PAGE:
Introduction Since resources are finite, investing in services that produce the highest health gain ‘return on investment’ is critical. We assessed the extent to which low and middle-income countries (LMIC) have included cost-saving interventions in their national strategic health plans.
Methods We used the Tufts Medical Center Global Health Cost-Effectiveness Analysis Registry, an open-source database of English-language cost-per-disability-adjusted life year (DALY) studies, to identify analyses published in the last 10 years (2008–2017) of cost-saving health interventions in LMICs. To assess whether countries prioritised cost-saving interventions within their latest national health strategic plans, we identified 10 countries, all in sub-Saharan Africa, with the highest measures on the global burden of disease scale and reviewed their national health priority plans.
Results We identified 392 studies (63%) targeting LMICs that reported 3315 cost-per-DALY ratios, of which 207 ratios (6%) represented interventions reported to be cost saving. Over half (53%) of these targeted sub-Saharan Africa. For the 10 countries we investigated in sub-Saharan Africa, 58% (79/137) of cost-saving interventions correspond with priorities identified in country plans. Alignment ranged from 95% (21/22 prioritised cost-saving ratios) in South Africa to 17% (2/12 prioritised cost-saving ratios) in Cameroon. Human papillomavirus vaccination was a noted priority in 70% (7/10) of national health prioritisation plans, while 40% (4/10) of countries explicitly included prenatal serological screening for syphilis. HIV prevention and treatment were stated priorities in most country health plans, whereas 40% (2/5) of countries principally outlined efforts for lymphatic filariasis. From our sample of 45 unique interventions, 36% of interventions (16/45) included costs associated directly with the implementation of the intervention.
Conclusion Our findings indicate substantial variation across country and disease area in incorporating economic evidence into national health priority plans in a sample of sub-Saharan African countries. To make health economic data more salient, the authors of cost-effectiveness analyses must do more to reflect implementation costs and other factors that could limit healthcare delivery.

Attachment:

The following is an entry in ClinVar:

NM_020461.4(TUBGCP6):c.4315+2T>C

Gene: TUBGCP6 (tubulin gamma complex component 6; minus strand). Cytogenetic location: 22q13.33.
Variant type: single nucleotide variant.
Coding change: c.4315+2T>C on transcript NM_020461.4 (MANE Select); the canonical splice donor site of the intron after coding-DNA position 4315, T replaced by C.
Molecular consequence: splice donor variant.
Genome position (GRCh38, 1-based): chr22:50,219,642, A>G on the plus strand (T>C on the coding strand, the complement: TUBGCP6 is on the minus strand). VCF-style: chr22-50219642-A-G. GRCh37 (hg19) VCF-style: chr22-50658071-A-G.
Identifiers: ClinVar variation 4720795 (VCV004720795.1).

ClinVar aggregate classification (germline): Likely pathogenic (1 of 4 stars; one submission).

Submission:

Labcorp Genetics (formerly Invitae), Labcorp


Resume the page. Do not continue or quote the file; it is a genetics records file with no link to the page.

- health economics
- health policy
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Handling editor Seye Abimbola
Contributors AAL is the guarantor of the article. All authors meet the four ICMJE criteria for authorship and worked collaboratively to contribute to the conceptual design, review and final approval of the published version. To prepare this manuscript, the authors systematically reviewed the Tufts Medical Center Global Health Cost-Effectiveness Analysis (GHCEA) Registry, a repository of English-language cost-per-DALY averted studies indexed in PubMed.
Funding The Bill and Melinda Gates Foundation.
Competing interests JTC has grants for work conducted on behalf of Amgen, Biogen and Janssen Pharmaceuticals and has lectured on the use of simulation for Pfizer. JTC has also consulted for AbbVie, Precision Health Economics, Sage Therapeutics and Sarepta. PN has held one-time roles on the advisory boards on health economics topics for Avexis, AbbVie, Research Triangle Institute, Merck, Genentech, Bluebird Bio and Novo Nordisk. PN serves on the advisory board for the Congressional Budget Office and has consulted for Precision Health Economics.
Patient consent for publication Not required.
Provenance and peer review Not commissioned; externally peer reviewed.
Data availability statement Data are available in a public, open access repository. All data relevant to the study are included in the article or uploaded as supplementary information http://ghcearegistry.org/ghcearegistry/
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